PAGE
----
The last time I experienced acoustics as perfect as those of the Margot and Bill Winspear Opera House was in the summer of 1969, when I saw a performance of the play “Antigone” in the 15,000 seat outdoor theater in Epidaurus, Greece, one of the most acoustically perfect spots on the planet.
At Epidaurus, I was able to hear every syllable the actors whispered from my top-of-the-venue seat. During the opening night performance of Verdi’s “Otello” at the new home of the Dallas Opera a week ago, I heard every breath soprano Alexandra Deshorties (Desdemona) took after Clifton Forbis (Otello) threw her to the floor at the end of Act III, even though we were in the third tier.
Despite a few glitches, the performance in the 2,200 seat hall was grand – on all levels.
Tenor Clifton Forbis needed an act and a half for his voice to reach full throttle, but once he warmed up, he became a brooding warrior and overbearing husband whose jealousy is fed by his evil lieutenant, Iago, sung with malicious glory by baritone Lado Antaneli.
During Antaneli’s curtain call, the audience showed its appreciation by booing, hissing and yelling out “bad man” when it was his turn to take a bow.
“He was upset until we told him the crowd was showing its appreciation for how well he sang the role,” said Maestro Graeme Jenkins. “We had to convince him that the audience liked him.”
Although she stepped into the role after the original soprano fell ill, Canadian soprano Alexandra Deshorties was an elegant and regal Desdemona. Her delivery of the “Willow Song” and the “Ave Maria” near the end of Act IV was the pinnacle of the evening.
Other performances of mention came from mezzo-soprano Elizabeth Turnbull as Desdemona’s loyal maid, Emilia, and tenor Sean Panikkar as Cassio. Even though he was on stage for a short time, Bass Raymond Aceto, impressed the audience with his role as the Venetian ambassador. The trio brought nobility to their roles with their voices and their powerful stage presence.
Maestro Jenkins has rearranged the configuration of the musicians to reflect that of the orchestras he leads in Vienna and Berlin. There were some timing issues between the orchestra and the singers on opening night, but that’s to be expected.
“We’re still learning,” Jenkins said in a sit-down interview the morning-after press conference in the Winspear’s lobby. “I’ve laid out the orchestra in a totally different formation than what they’re used to. It’s exactly the way I’m used to … with the solo instruments playing across the pit. It took Vienna 140 years to get it right. We’ve had two weeks here.”
What the opera did not get right was the staging and costumes. Originally set in a castle, production designer Anthony Baker has moved “Otello” to a bleak, fortress-like compound, devoid of color. In fact, everything is colorless. Against type, Otello is dressed in a black uniform. Iago, one of opera’s more despicable villains, is in all white. The chorus is dressed is white and gray, with the women taking on the role of nurses, while the men are cast as soldiers.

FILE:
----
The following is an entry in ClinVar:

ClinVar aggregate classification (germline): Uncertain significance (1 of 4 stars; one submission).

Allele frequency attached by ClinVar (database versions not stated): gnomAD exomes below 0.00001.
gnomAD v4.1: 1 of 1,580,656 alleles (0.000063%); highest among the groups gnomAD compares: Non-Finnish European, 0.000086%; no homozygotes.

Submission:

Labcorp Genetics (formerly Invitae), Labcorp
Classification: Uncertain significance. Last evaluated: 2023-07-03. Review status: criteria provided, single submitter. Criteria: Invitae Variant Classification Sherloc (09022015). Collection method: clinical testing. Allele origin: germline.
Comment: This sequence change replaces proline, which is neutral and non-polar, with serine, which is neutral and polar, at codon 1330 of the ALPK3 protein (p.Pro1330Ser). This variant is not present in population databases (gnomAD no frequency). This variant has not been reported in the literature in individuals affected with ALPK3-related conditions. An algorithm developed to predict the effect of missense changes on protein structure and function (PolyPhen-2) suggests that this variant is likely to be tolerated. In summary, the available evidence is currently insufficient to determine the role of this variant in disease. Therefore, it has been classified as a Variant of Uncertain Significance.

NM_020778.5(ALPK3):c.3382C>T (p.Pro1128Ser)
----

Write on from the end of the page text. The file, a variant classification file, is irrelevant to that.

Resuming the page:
Maestro Jenkins said the modern setting of Otello helps the audience focus on the music. That might have been necessary in Music Hall, but since the music shines in the Winspear, why not let the staging be as luscious and wondrous?
Hopefully, the rest of the season will offer more color and splendor on the stage. Texans may not be as refined as European audiences, but we can watch pretty scenery and listen to beautiful music with the best of them.
During the post-opening press conference, someone said “Otello” was Bill and Margot Winspear’s favorite opera, so it was fitting that Verdi’s musical telling of Shakespeare’s great tragedy opened the intimate, opera-friendly hall on what would have been Mr. Winspear’s 76th birthday.
We had the privilege of riding in the elevator with Mrs. Winspear and her family. She was elegantly dressed in a black ball gown, with white beading and looked every inch the lady. We saw her after the performance and she was beaming, with good reason. She and her family can take great pride in the part they played in bringing grand opera to Dallas.
If you want to eat prior to the performance and pay $5 for valet parking that is valid for the duration of your stay, turn left on Pearl, cross over the freeway and turn left on Flora Street (crowded and lots of construction) or Ross Avenue, also crowded, but easier to navigate, and left on Routh. Go one block and One Arts Plaza will be on your right. One Arts Plaza has several restaurants, including Screen Door (modern Southern), Dali(wine bar and restaurant), Tei An (Japanese), Jorge’s (Tex-Mex) and Fedora (upscale Italian).
We enjoyed our pre-opera meal at Jorge’s, dining on delicious chicken enchiladas and brisket tacos.
One Arts Plaza also offers an extended golf cart, called an “Art Cart” that ferries patrons the one and a half blocks from the plaza to the Winspear. We didn’t take advantage of this free service, but I think it would be invaluable during inclement weather.
There are surface parking lots in the area that will charge between $5 and $15 on performance evenings.
Opera Overtures will be offered one hour before each performance. Overtures are free lectures prepared and presented by experts. The lectures truly enhance the opera experience, so arrive in time to attend them.
Dining is available at the Winspear. Reservations are required for the upper level restaurant. Café dining is available in the Grand Lobby for sandwiches and light fare. Call 214-443-1000 for more information.
Thursday, Nov. 5 at 7:30 and Sunday, Nov. 8 at 2 p.m.
Tickets available from $72 to $275.
For more information, call the box office at 214-443-1000.
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